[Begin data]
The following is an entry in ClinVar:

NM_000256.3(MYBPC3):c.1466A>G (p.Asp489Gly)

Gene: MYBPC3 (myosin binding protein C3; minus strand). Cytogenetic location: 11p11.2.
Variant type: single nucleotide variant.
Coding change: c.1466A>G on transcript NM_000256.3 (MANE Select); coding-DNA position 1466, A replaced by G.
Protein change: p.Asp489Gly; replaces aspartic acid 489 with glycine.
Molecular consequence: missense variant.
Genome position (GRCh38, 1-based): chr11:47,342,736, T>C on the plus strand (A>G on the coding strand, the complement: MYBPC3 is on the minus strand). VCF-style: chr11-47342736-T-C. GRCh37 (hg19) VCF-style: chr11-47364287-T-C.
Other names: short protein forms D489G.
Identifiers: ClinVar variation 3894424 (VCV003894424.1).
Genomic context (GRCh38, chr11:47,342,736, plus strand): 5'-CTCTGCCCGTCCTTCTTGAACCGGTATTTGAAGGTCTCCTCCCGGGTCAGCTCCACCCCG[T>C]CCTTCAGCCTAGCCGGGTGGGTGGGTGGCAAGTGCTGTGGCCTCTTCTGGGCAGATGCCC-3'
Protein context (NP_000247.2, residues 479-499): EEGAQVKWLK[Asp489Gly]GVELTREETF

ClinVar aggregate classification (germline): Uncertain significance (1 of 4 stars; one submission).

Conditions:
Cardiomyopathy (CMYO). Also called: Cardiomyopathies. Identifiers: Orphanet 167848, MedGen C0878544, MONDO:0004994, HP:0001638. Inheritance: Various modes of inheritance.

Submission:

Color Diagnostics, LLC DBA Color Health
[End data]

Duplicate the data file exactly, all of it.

The following is an entry in ClinVar:

NM_000256.3(MYBPC3):c.1466A>G (p.Asp489Gly)

Gene: MYBPC3 (myosin binding protein C3; minus strand). Cytogenetic location: 11p11.2.
Variant type: single nucleotide variant.
Coding change: c.1466A>G on transcript NM_000256.3 (MANE Select); coding-DNA position 1466, A replaced by G.
Protein change: p.Asp489Gly; replaces aspartic acid 489 with glycine.
Molecular consequence: missense variant.
Genome position (GRCh38, 1-based): chr11:47,342,736, T>C on the plus strand (A>G on the coding strand, the complement: MYBPC3 is on the minus strand). VCF-style: chr11-47342736-T-C. GRCh37 (hg19) VCF-style: chr11-47364287-T-C.
Other names: short protein forms D489G.
Identifiers: ClinVar variation 3894424 (VCV003894424.1).
Genomic context (GRCh38, chr11:47,342,736, plus strand): 5'-CTCTGCCCGTCCTTCTTGAACCGGTATTTGAAGGTCTCCTCCCGGGTCAGCTCCACCCCG[T>C]CCTTCAGCCTAGCCGGGTGGGTGGGTGGCAAGTGCTGTGGCCTCTTCTGGGCAGATGCCC-3'
Protein context (NP_000247.2, residues 479-499): EEGAQVKWLK[Asp489Gly]GVELTREETF

ClinVar aggregate classification (germline): Uncertain significance (1 of 4 stars; one submission).

Conditions:
Cardiomyopathy (CMYO). Also called: Cardiomyopathies. Identifiers: Orphanet 167848, MedGen C0878544, MONDO:0004994, HP:0001638. Inheritance: Various modes of inheritance.

Submission:

Color Diagnostics, LLC DBA Color Health